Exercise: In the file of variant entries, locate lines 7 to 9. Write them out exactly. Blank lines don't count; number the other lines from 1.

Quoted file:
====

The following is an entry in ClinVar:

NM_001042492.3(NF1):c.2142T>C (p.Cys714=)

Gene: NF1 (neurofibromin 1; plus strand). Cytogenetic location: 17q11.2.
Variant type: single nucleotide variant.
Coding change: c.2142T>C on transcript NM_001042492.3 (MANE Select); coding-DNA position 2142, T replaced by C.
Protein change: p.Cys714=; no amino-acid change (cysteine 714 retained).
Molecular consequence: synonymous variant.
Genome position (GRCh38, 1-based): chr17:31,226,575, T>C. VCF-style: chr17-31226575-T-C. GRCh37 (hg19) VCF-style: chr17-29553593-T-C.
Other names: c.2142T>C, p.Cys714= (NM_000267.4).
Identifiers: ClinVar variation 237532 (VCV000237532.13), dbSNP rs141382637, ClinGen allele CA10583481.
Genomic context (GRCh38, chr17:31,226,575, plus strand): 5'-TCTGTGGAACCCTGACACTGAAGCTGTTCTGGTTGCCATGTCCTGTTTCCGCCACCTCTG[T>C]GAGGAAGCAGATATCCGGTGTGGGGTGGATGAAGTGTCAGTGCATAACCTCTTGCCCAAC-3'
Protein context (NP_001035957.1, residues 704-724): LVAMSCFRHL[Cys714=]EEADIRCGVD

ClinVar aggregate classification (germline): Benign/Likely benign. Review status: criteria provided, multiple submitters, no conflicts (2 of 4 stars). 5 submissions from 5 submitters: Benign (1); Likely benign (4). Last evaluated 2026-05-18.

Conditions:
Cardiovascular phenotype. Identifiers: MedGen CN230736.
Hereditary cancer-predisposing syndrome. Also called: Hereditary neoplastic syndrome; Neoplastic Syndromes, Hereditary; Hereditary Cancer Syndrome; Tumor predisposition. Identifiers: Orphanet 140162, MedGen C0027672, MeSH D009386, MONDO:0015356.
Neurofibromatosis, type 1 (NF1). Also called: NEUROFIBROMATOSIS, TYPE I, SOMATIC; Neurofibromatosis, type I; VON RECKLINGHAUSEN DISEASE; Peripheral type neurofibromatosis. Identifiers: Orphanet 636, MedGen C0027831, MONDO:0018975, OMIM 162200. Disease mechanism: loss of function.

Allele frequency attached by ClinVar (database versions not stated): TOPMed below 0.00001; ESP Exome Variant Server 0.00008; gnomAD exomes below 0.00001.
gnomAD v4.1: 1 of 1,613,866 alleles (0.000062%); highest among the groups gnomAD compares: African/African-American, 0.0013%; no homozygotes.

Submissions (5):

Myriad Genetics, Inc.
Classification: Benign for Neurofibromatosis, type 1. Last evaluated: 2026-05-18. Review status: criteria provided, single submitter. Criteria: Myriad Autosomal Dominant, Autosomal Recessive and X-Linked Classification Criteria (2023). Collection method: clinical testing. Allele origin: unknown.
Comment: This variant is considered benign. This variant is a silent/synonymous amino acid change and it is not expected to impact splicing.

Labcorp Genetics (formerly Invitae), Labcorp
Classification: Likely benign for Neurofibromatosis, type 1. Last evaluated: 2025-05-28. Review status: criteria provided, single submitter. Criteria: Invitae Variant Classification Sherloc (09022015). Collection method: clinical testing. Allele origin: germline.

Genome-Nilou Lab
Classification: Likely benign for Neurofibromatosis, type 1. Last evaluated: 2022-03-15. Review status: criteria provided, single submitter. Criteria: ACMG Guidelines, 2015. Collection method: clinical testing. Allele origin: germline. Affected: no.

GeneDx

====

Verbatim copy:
Molecular consequence: synonymous variant.
Genome position (GRCh38, 1-based): chr17:31,226,575, T>C. VCF-style: chr17-31226575-T-C. GRCh37 (hg19) VCF-style: chr17-29553593-T-C.
Other names: c.2142T>C, p.Cys714= (NM_000267.4).